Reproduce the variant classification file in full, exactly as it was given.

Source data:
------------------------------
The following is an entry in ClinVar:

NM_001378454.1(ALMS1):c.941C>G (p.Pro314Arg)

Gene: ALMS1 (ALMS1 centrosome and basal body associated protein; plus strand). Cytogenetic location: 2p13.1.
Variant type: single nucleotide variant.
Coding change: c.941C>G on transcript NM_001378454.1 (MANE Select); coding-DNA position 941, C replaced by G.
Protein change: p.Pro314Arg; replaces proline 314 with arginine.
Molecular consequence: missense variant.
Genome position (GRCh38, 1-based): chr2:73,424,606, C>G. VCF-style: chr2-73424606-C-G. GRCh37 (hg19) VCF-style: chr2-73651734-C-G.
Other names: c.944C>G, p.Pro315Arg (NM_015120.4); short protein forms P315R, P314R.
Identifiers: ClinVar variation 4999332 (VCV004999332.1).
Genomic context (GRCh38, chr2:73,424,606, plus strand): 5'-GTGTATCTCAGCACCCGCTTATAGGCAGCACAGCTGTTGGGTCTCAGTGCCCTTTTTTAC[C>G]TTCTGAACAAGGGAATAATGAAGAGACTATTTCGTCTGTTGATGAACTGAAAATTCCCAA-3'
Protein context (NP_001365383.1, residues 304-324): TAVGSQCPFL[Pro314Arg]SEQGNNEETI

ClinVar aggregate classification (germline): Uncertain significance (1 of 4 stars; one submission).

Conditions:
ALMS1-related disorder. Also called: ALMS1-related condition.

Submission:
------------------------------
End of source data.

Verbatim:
The following is an entry in ClinVar:

NM_001378454.1(ALMS1):c.941C>G (p.Pro314Arg)

Gene: ALMS1 (ALMS1 centrosome and basal body associated protein; plus strand). Cytogenetic location: 2p13.1.
Variant type: single nucleotide variant.
Coding change: c.941C>G on transcript NM_001378454.1 (MANE Select); coding-DNA position 941, C replaced by G.
Protein change: p.Pro314Arg; replaces proline 314 with arginine.
Molecular consequence: missense variant.
Genome position (GRCh38, 1-based): chr2:73,424,606, C>G. VCF-style: chr2-73424606-C-G. GRCh37 (hg19) VCF-style: chr2-73651734-C-G.
Other names: c.944C>G, p.Pro315Arg (NM_015120.4); short protein forms P315R, P314R.
Identifiers: ClinVar variation 4999332 (VCV004999332.1).
Genomic context (GRCh38, chr2:73,424,606, plus strand): 5'-GTGTATCTCAGCACCCGCTTATAGGCAGCACAGCTGTTGGGTCTCAGTGCCCTTTTTTAC[C>G]TTCTGAACAAGGGAATAATGAAGAGACTATTTCGTCTGTTGATGAACTGAAAATTCCCAA-3'
Protein context (NP_001365383.1, residues 304-324): TAVGSQCPFL[Pro314Arg]SEQGNNEETI

ClinVar aggregate classification (germline): Uncertain significance (1 of 4 stars; one submission).

Conditions:
ALMS1-related disorder. Also called: ALMS1-related condition.

Submission: